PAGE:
While “larger than life” personalities have always drawn attention, it seems we’re really living in an era where personality often trumps almost everything else. And today more than ever, brands are exhorted to “show some personality.”
So as we in PR try to bring more personality to our work – both our own as well as our clients’ – the question is:
Can personality help you become more influential?
Here are this week’s selection of posts that might shed some light on the subject.
Why: “People come to your blog looking for solutions to their external needs, so solving these is important … but if that’s all you do you’ll only ever go so far with building your blog.” Darren Rowse explains why readers are more likely to “stay when you address their internal needs.”
Why: “Having a lot of followers or a social media profile with a lot of engagement doesn’t necessarily make someone a good influencer,” says Ellen Vessels as she explores why “focusing on building long-term, transparent relationships with micro-influencers” (who are full of personality) is a better strategy.
Why: “People might be reading your tweets, but if your tweets or your blog posts or whatever it is that you’re doing, doesn’t create some kind of an effect, doesn’t move them, doesn’t change their perception, doesn’t make them click a link, doesn’t make them download and watch a video, if they’re not engaging and they’re not doing something as a result, you don’t have influence. You just have a big audience,” says Sally Falkow in this Influence Pros Podcast with Heidi Sullivan and Todd Cameron.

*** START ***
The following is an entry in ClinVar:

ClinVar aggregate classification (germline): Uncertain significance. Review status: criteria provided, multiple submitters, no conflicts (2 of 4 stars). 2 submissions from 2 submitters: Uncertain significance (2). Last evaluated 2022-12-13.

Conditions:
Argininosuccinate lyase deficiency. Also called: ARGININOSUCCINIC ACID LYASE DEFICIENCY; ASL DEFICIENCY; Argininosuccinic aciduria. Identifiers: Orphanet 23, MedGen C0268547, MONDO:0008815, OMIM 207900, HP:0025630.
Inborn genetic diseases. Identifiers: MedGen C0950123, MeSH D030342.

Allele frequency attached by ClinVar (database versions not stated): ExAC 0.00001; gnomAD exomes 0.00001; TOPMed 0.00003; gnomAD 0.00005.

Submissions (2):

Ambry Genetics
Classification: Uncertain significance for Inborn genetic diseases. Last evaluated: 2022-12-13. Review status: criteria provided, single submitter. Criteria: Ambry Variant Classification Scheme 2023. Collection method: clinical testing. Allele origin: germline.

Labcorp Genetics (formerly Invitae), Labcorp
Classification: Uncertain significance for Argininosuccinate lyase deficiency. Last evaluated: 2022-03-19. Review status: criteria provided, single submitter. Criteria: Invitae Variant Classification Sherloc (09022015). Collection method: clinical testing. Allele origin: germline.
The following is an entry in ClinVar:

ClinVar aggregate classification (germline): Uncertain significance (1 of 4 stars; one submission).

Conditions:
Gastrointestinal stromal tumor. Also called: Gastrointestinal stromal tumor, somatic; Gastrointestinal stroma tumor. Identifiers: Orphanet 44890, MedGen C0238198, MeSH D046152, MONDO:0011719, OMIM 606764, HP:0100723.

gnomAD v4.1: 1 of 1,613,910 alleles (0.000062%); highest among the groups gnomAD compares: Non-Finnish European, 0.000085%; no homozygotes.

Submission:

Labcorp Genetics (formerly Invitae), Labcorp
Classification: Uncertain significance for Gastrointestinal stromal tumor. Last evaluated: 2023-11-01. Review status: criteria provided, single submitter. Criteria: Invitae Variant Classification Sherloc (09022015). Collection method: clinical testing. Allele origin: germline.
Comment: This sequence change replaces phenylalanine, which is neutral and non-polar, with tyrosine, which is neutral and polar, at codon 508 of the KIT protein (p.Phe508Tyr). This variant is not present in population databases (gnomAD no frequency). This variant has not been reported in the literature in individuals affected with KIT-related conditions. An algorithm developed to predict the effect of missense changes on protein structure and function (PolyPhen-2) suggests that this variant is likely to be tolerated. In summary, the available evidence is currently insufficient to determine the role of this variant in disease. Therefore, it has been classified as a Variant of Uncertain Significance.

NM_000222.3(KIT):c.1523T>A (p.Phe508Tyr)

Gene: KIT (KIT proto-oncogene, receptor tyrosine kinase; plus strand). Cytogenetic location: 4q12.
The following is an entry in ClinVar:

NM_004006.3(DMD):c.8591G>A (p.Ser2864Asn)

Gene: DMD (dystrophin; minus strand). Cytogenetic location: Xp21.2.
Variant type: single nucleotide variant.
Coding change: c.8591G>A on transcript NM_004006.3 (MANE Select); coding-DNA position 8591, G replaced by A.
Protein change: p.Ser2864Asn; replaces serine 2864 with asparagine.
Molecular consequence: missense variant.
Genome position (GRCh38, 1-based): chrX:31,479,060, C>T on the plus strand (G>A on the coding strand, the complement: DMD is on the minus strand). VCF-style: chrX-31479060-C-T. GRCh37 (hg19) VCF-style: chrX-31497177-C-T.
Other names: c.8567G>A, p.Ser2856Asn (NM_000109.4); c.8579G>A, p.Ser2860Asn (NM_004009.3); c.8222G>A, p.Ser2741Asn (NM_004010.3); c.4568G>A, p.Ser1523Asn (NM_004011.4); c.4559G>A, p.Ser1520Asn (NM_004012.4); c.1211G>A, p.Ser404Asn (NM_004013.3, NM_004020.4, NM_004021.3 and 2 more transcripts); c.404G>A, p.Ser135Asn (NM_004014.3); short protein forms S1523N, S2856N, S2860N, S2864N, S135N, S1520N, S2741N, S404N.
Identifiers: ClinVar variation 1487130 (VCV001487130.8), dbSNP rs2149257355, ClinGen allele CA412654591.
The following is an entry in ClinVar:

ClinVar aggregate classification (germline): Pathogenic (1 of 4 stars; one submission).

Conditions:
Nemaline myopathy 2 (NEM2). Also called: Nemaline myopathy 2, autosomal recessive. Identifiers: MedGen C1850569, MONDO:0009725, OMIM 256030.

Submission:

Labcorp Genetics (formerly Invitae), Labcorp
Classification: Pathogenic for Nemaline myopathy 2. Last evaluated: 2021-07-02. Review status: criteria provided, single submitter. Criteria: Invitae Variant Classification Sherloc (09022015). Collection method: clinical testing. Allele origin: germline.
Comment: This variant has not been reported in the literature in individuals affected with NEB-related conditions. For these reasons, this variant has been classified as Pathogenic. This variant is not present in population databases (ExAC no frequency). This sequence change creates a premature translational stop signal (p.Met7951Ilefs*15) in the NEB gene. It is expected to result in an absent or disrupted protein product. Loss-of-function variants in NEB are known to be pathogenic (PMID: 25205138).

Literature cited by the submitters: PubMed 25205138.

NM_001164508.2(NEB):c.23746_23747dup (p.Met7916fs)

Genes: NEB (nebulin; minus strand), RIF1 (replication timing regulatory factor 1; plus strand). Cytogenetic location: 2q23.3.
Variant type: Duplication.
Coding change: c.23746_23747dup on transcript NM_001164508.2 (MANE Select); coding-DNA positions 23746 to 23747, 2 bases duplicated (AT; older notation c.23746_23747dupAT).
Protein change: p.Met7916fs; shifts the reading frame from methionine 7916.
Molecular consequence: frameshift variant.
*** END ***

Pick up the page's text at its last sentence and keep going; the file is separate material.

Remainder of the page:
Why: “People want to get a sense for your company as if it were a person,” writes Mark Bonchek as he explains why your “narrative should say who you are, not just what you do.”
Why: “You just have to remember that social media is just another way for people to connect. So use it to do just that. Connect, as the human being(s) that you are,” I wrote in this classic from the WUL vault.
Why: “With the help of social media, brands are increasingly turning to the general public to come up with creative ideas and share them with the world,” says Jack Simpson as he explores why this “encourages people to engage with a brand in a more meaningful way than something like watching an ad.”
Why: “It’s about relationships ”” it always has been. The most successful communicators have been the ones who have built relationships along the way,” says Scott Higley in this PRSA interview.
Are you leveraging the power of personality for PR and, in turn, to be more influential? Please share in the comments below.